13 Oct Tommy Thompson says capital needed for electronic health records
Waukesha, Wis. – To differentiate himself from other presidential wannabes, former Wisconsin governor and cabinet secretary Tommy Thompson is casting himself as the candidate of new ideas in the 2008 presidential race, and he outlined several ways to accelerate the adoption of electronic health records following his keynote address at the annual conference of the Wisconsin Biotechnology and Medical Device Association.
The conference, held at the GE Healthcare Institute, focused largely on the state’s contributions to medical breakthroughs and attracted 400 people immersed in the life science and information technology sectors.
Thompson, who served as secretary of the U.S. Department of Health and Human Services, referenced the role electronic health records could play in improving care and reducing costs, and he noted that a lack of capital is most often cited as a barrier to widespread adoption.
To inject that capital, Thompson would set up what he called a “mini Hill-Burton Act,” a reference to the World War II era law that launched a nationwide hospital building program. To help fund it, he would take the $2 billion in penalties collected by the U.S. Department of Justice for fraud and abuse, use it for medical technology, and seek matching funds.
“The big question is that doctors and hospitals say they don’t have the money, but if we started out with $2 billion, and each year it grows, and then have a match of one… if it’s a two-to-one match, that’s $6 billion we could have overnight to start transforming electronic medical records,” Thompson said.
Thompson also said doctors, whose resistance has been another barrier to wider adoption, must be educated about the benefits of EHRs, and employers, as the consumers of healthcare, have got to demand it as a condition of procuring health insurance on behalf of their employees.
“We’ve got to encourage business people, that when they go out and they contract for healthcare, to say that ‘you’ve got to develop electronic records,'” he said. “First of all, you’ve got to do e-prescribing. That’s number one, and secondly you’ve got to develop an electronic medical record.”
Thompson said the nation, which spends $2 trillion annually on healthcare, is headed toward a series of tough choices in 2013, when the Medicare system is projected to “go broke.” He said the biotechnology industry will play a role in shoring up the system through discoveries that address chronic illnesses, which consume 75 percent of that $2 trillion outlay, disease management, and the adoption of information technology like EHRs.
He also said the industry could play an instrumental role in what he called medical diplomacy, the ability of the United States to resolve health crises in remote parts of the world. Citing the benefits of President Bush’s AIDS initiative in Africa, the dispatching of medical ships and personnel to treat victims of the 2004 tsunami, and the rebuilding of health facilities in Iraq and Afghanistan, Thompson said such efforts could ultimately be the most effective weapon in the War on Terror.
The conference also addressed biological threats and biofuel development.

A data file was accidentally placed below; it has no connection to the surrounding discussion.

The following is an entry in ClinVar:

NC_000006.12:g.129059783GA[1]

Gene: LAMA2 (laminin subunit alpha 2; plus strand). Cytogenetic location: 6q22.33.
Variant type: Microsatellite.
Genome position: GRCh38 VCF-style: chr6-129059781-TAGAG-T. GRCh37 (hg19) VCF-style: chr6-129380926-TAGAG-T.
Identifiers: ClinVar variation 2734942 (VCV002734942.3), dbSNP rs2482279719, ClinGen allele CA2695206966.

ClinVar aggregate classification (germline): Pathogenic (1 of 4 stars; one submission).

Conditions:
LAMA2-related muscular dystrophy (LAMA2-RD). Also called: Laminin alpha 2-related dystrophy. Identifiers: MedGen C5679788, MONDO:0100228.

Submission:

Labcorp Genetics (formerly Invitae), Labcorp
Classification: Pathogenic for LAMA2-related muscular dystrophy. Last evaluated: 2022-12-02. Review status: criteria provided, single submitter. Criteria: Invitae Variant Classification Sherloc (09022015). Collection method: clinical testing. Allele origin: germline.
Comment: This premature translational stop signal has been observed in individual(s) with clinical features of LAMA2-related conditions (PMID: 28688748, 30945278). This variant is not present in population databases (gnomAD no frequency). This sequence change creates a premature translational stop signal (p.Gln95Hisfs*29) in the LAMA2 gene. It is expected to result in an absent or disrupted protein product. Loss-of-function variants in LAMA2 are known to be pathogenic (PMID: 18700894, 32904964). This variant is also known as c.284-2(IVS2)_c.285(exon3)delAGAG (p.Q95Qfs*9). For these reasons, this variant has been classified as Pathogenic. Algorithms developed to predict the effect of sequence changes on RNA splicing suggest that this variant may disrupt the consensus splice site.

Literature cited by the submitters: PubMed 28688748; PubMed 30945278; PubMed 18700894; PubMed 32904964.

Society could be on the brink of an unprecedented biological disaster, according to Terry O’Sullivan, policy and risk analyst at the University of Southern California Homeland Security Center.
Because of the interdependent, global nature of western societies and their incapacity to adequately prepare for a diversity of threats – including a mutated wave of influenza creating a full-blown pandemic – people could be at greater risk than they might imagine, O’Sullivan said.
The 22 congressional committees and subcommittees that deal with bio-security issues have created a “tremendous Tower of Babel effect,” he added. “The public – and to some extent the private sector – is realizing that it can’t count on the federal government to intervene.”
One of the dilemmas the biotech industry faces is deciding where to attack. Dr. James Prudent, chief scientific officer of EraGen Biosciences, a developer of molecular diagnostic tools, said his company got burned when it invested in testing devices for SARS and anthrax that did not sell.
“Even knowing what’s going to go on in the next year is very difficult in this type of marketplace,” Prudent said.
Experts agree that Wisconsin is strategically placed to launch the new bio-energy economy. The state has one of the top forest products industries in the nation and key cutting-edge research resources at the University of Wisconsin-Madison.
Bacteriology professor Timothy Donohue described cross-disciplinary research at the university to develop new chemical, computational, and engineering systems.
Efforts are directed at breeding plants with “softer” cell walls for easier processing, genetic engineering to create plants with more biomass, and finding ways to extract and optimize carbon-based fuels. “There is an enormous amount of biology to be captured,” Donohue said.
Pulse of the industry
The health of the state’s $8 billion biotech industry was given a passing grade. Attendees cited impressive revenue growth, particularly in molecular diagnostics, and greater infusions of capital.
To keep the momentum going, Gov. Jim Doyle pledged to budget more money for the state’s angel and venture investment programs. He also credited the researchers who built the foundation for today’s industry.
“Given the position we are in, we must acknowledge the people who came before us because Wisconsin has been a state that has been devoted for years to medical research,” he said.
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